What is Harry Belafonte’s Net Worth?
Harry Belafonte is an American singer, actor and social activist who has a net worth of $30 million. Harry Belafonte is best known for popularizing calypso music with his hit recordings of “Day-O (Banana Boat Song)” and “Matilda,” among other tunes. As an actor, he starred in such films as “Carmen Jones” and “Odds Against Tomorrow,” and made a memorable late-career appearance in Spike Lee’s 2018 film “BlacKkKlansman.” Meanwhile, as an activist, Belafonte was a major leader in the American civil rights movement and the South African anti-Apartheid movement.
Harry Belafonte was born as Harold George Bellanfanti Jr. on March 1, 1927 in New York City to Harold Sr. and Melvine, both of whom came from Jamaica. As a youth, Belafonte lived with his grandmother in Jamaica; there, he went to Wolmer’s Schools for his primary education. After coming back to New York, he attended George Washington High School. Belafonte went on to enlist in the US Navy during World War II. He later developed a love for the performing arts when he went to see the American Negro Theater and met actor Sidney Poitier. Toward the end of the 40s, Belafonte took acting classes at the New School’s Dramatic Workshop and performed with the American Negro Theater.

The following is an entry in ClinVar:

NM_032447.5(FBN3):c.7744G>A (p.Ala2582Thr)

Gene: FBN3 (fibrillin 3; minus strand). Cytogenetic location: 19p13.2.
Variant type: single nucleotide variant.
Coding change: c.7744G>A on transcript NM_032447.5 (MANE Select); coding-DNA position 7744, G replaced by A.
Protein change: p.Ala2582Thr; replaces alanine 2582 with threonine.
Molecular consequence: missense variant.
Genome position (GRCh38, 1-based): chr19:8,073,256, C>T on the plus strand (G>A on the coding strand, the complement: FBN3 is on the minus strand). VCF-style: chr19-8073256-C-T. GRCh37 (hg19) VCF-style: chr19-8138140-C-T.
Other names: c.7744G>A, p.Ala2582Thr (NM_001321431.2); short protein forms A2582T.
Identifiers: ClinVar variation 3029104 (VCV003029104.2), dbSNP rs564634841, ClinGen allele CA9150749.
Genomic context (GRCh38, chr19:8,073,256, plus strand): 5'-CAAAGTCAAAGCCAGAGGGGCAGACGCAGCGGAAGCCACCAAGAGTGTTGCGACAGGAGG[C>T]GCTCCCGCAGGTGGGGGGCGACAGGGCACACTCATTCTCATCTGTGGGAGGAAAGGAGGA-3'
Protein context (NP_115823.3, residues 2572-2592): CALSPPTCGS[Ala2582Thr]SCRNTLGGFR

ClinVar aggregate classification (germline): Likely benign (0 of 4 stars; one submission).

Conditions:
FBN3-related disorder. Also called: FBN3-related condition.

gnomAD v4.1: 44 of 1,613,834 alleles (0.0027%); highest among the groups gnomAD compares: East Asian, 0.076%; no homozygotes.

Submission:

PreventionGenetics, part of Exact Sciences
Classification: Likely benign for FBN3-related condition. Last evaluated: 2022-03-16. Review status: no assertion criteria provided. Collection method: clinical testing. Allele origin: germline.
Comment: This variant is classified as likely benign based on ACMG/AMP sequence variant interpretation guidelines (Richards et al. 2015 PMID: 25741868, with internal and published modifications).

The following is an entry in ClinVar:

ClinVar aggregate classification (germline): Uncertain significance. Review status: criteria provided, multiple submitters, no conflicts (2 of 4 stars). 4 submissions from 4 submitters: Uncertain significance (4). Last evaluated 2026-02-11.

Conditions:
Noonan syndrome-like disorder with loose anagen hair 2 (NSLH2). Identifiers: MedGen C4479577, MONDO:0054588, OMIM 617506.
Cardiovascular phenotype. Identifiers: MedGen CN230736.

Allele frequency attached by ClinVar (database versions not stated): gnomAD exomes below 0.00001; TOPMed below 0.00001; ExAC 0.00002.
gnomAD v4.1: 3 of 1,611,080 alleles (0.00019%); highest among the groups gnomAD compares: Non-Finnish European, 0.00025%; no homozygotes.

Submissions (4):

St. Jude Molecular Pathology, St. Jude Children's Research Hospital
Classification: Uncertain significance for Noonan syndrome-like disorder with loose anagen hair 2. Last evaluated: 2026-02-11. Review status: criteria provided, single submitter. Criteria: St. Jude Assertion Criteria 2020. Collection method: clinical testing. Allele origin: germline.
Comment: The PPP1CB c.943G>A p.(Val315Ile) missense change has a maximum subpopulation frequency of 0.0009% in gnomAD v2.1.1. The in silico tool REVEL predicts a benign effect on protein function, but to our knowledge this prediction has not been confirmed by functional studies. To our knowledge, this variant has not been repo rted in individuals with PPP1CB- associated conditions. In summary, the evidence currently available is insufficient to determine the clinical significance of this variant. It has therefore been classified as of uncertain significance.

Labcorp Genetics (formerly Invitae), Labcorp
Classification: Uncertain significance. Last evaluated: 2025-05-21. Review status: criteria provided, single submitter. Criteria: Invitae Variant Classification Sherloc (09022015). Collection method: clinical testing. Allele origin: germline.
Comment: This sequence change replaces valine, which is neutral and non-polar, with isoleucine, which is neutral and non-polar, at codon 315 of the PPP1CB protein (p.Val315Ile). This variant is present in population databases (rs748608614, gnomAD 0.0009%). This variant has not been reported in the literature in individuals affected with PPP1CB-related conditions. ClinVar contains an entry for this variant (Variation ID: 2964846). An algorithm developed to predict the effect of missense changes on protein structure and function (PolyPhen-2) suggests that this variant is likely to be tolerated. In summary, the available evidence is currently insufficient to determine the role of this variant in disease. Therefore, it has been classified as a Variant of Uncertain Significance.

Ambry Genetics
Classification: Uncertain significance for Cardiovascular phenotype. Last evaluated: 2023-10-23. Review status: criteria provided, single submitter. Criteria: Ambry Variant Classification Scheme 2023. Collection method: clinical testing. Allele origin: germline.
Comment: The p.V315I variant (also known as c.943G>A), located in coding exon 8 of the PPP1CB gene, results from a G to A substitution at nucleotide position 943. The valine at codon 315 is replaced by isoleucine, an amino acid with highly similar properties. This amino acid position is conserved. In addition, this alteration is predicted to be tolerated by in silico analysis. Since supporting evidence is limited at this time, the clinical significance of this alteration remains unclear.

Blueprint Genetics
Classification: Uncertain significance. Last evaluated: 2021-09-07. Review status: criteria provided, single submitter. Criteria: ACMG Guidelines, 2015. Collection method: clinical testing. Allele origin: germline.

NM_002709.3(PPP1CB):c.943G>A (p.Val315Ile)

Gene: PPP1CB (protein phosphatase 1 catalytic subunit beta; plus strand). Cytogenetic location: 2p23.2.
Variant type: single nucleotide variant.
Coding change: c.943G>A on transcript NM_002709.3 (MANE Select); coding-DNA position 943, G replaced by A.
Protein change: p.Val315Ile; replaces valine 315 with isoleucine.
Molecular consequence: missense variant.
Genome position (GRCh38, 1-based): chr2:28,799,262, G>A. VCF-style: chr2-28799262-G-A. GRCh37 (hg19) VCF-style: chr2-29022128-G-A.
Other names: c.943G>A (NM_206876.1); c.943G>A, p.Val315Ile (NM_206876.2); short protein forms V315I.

Music Career in the 50s and 60s
To pay for his acting classes, Belafonte became a club singer. Eventually, in 1949, he signed with the Roost record label to begin his career as a recording artist. With his friend Millard Thomas, he made his debut at the Greenwich Village jazz club the Village Vanguard. In 1953, Belafonte signed with RCA Victor, the label with which he would remain for the next two decades. He went on to have his mainstream breakthrough in 1956 with his studio album “Calypso,” which became the first album in the world to sell more than a million copies within a single year. Moreover, the album launched the song that would become Belafonte’s signature: “Day-O (Banana Boat Song).” The other hit single from “Calypso” was “Jamaica Farewell.”
Beyond the calypso genre, Belafonte recorded blues, folk, and gospel songs, as well as show tunes and standards. In 1959 and 1960, he released a pair of live albums recorded at Carnegie Hall; the 1959 album included his popular cover of the Jewish folk song “Hava Nagila.” Belafonte subsequently released such albums as “Jump Up Calypso,” “Midnight Special,” “Streets I Have Walked,” and “Ballads, Blues and Boasters.” He also had a notable professional partnership with South Africans singer-songwriter and activist Miriam Makeba, with whom he recorded the Grammy Award-winning 1965 album “An Evening with Belafonte/Makeba.”
Further Music Career and Retirement